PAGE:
QB Coach Reich Firm Believer in Discipline and Fundamentals

Written by Tod Leonard

In churches large and small, in corporate meetings filled with business people thirsty for motivation, Frank Reich feels right at home at the pulpit, on the dais.

For the Chargers’ first-year quarterbacks coach, it’s all about the teaching moments. His father bypassed an NFL career to teach and coach in Lebanon, Pa. His mother was a teacher. His brother is a football coach.

After a 14-year NFL career at quarterback, Reich, while also coaching, began to travel the country as a motivational speaker, attended seminary to earn a Master of Divinity and was pastor of a Presbyterian church in Charlotte, N.C.

“I feel like I was groomed to be a teacher,” Reich said after a Chargers practice this week as the team prepared for today’s wild-card playoff game in Cincinnati. “I grew up in a home with models of two of the best teachers you can imagine.

“The art of teaching is very important, and that’s what coaching is … the art of teaching. You’ve got to master the subject and also have to be the master of people working with you. You have to understand people.”

This season, Reich’s top pupil, Philip Rivers, is getting some of the best grades of his life, and while the eight-year starter deserves much of the credit for his own resurgence, he’s had a supportive and diligent tutor working closely with him behind the scenes.

“The attention to details,” Chargers head coach Mike McCoy said of Reich’s work, “the way he prepares, being a former quarterback, the fundamentals, the basics of playing the game, the progressions, all the little details of doing it right every snap. He deserves a lot of credit for the way Philip’s played.”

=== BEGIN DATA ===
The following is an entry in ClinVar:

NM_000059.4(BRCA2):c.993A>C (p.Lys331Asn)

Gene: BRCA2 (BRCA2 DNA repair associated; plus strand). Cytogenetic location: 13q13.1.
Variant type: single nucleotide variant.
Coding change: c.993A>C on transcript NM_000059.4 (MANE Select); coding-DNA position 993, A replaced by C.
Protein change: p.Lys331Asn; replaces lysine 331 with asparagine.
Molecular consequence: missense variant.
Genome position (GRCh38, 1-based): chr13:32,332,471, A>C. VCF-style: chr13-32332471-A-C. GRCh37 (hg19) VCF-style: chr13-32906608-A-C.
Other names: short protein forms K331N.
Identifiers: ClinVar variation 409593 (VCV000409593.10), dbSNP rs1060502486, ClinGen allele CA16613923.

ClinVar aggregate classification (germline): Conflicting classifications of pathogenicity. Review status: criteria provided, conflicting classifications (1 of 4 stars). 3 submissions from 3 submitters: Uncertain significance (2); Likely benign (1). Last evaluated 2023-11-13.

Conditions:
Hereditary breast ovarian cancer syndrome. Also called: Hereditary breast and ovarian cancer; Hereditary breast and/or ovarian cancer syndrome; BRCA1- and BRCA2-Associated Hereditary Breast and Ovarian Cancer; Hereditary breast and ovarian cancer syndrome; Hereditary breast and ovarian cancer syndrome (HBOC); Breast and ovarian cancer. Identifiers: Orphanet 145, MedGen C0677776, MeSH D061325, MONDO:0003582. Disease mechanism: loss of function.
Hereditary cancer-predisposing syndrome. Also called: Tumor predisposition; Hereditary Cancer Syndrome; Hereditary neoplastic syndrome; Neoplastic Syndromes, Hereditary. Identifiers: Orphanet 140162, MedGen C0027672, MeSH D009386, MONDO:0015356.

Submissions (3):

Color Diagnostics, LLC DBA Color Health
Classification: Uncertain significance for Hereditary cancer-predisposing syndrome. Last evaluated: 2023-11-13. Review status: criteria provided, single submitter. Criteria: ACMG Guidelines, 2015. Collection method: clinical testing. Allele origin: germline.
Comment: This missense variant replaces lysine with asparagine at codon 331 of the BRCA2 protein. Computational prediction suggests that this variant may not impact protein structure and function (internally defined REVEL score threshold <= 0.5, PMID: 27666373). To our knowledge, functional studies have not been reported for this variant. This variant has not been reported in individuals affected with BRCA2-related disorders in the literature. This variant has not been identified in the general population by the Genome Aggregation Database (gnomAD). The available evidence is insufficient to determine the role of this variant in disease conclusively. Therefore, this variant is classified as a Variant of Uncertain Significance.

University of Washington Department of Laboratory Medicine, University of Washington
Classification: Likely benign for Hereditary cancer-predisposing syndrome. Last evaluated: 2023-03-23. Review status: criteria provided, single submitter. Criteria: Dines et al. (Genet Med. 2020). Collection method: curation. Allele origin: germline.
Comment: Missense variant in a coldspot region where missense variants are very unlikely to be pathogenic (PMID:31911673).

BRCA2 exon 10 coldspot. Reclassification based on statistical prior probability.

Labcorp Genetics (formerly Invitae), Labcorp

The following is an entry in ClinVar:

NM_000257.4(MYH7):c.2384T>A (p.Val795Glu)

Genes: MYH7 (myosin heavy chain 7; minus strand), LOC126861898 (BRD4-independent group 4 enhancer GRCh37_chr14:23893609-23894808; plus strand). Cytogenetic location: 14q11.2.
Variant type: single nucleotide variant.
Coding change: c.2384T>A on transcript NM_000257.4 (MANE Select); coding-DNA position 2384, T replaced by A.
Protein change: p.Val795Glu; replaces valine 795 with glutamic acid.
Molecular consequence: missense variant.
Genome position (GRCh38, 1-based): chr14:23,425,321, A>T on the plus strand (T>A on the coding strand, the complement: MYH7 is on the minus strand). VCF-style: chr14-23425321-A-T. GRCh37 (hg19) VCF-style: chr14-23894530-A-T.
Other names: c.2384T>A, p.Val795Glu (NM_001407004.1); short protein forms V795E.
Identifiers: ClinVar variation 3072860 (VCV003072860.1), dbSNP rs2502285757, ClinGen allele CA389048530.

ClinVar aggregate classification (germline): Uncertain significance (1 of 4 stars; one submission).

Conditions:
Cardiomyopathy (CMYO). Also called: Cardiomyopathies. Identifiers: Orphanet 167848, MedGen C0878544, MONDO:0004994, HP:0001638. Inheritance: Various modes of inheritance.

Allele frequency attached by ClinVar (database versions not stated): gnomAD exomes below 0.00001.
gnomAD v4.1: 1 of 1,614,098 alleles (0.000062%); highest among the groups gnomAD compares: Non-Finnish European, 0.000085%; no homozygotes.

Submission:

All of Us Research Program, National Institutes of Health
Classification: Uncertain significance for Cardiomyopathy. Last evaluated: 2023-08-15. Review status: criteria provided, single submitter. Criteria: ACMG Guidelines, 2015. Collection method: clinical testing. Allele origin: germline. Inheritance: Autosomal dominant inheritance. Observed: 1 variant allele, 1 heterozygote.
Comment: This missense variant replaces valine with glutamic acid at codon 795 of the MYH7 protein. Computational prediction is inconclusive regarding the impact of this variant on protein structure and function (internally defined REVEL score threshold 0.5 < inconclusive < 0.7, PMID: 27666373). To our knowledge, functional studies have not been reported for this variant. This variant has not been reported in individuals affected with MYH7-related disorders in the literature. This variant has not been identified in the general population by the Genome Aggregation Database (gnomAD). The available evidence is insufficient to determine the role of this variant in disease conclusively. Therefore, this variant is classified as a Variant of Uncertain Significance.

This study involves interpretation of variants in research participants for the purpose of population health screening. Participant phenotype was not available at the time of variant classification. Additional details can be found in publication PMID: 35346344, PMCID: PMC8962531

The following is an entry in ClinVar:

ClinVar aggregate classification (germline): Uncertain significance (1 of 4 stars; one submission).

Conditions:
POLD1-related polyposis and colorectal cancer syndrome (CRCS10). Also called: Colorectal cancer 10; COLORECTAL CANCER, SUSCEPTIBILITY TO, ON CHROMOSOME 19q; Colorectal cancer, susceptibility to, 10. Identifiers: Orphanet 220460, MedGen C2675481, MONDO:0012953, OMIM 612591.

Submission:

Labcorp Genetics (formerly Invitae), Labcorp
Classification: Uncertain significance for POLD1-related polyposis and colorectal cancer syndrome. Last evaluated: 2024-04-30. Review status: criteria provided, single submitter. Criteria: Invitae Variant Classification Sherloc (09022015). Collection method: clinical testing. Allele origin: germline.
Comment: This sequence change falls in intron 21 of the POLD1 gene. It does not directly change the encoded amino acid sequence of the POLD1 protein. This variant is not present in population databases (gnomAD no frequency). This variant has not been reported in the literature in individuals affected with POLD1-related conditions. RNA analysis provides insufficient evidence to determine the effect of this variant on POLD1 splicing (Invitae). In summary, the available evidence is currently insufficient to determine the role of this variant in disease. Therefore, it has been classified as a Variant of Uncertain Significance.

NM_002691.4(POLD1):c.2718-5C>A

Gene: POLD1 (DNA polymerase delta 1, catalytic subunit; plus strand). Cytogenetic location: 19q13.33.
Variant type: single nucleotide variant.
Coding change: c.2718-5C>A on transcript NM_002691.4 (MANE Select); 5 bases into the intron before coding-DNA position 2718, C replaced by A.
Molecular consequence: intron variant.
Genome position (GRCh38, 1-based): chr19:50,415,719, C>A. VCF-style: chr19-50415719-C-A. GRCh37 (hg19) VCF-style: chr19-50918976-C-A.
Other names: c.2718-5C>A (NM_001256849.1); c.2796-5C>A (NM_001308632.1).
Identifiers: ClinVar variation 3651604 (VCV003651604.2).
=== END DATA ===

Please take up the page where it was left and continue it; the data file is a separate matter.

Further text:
In his first seven seasons as a starter, Rivers was directly coached by John Ramsdell, a former running back who never played in the NFL. In hiring Reich, who came with offensive coordinator Ken Whisenhunt from Arizona, the Bolts got a man who suited up for four consecutive Super Bowls from 1991-94 with Buffalo, where he served mostly as Jim Kelly’s backup in an up-tempo offense similar to what the Chargers now run.

The game for which Reich is most remembered was leading the Bills to a 38-3 second-half surge to beat the Houston Oilers 41-38 in the NFL’s still-greatest comeback.

Reich, 52, spent four seasons in Indianapolis as a coach working with Peyton Manning and his receivers and last year was the wideouts coach for the Cardinals.

He was thrilled to be hired in San Diego to work with Rivers.

“The kind of player he is, the kind of leader he is, it’s very rewarding,” Reich said. “It’s all about what we do to get better. You love working with guys who want to be coached. I feel like I probably got the better end of the deal. He’s taught me a lot. He’s a protection savant.”

Reich said he made it clear to Rivers from the beginning that he didn’t want to drastically change the approach.

“I think at one level there was an instant connection,” Reich said. “And then you earn it over time.”

Said Rivers, “For me, it’s just his steadiness week in and week out. His demeanor is very calm yet very fired up at the same time. … It’s been real positive.”

Backup Charlie Whitehurst chuckled when he recounted how Reich keys on certain approaches every week and doesn’t mind repeating homespun phrases. “One shovel at a time can move mountains — that’s one of them,” Whitehurst said.

Disciplined. Regimented. Repetitive. Reich pleads guilty.

“I don’t think I’m robotic, but I think discipline is extremely important,” Reich said in a tone of strong conviction. “To play this game well, you have to be good at certain fundamentals. There are small degrees that end up making a difference.
“You can’t explain it if you’re watching it from the outside. But I know from deep in the pit of everything I believe in with football that discipline matters.”

Not even Rivers could articulate what that means to him from play to play, but the results say the lessons must have sunk in.

“One of the unique things about this team, there is a personal connection,” Reich said. “If it’s just a job, that will make you better. But what makes it special is there’s a personal connection. You’ve got to be who you are and comfortable in your own skin.”

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Source: UT San Diego

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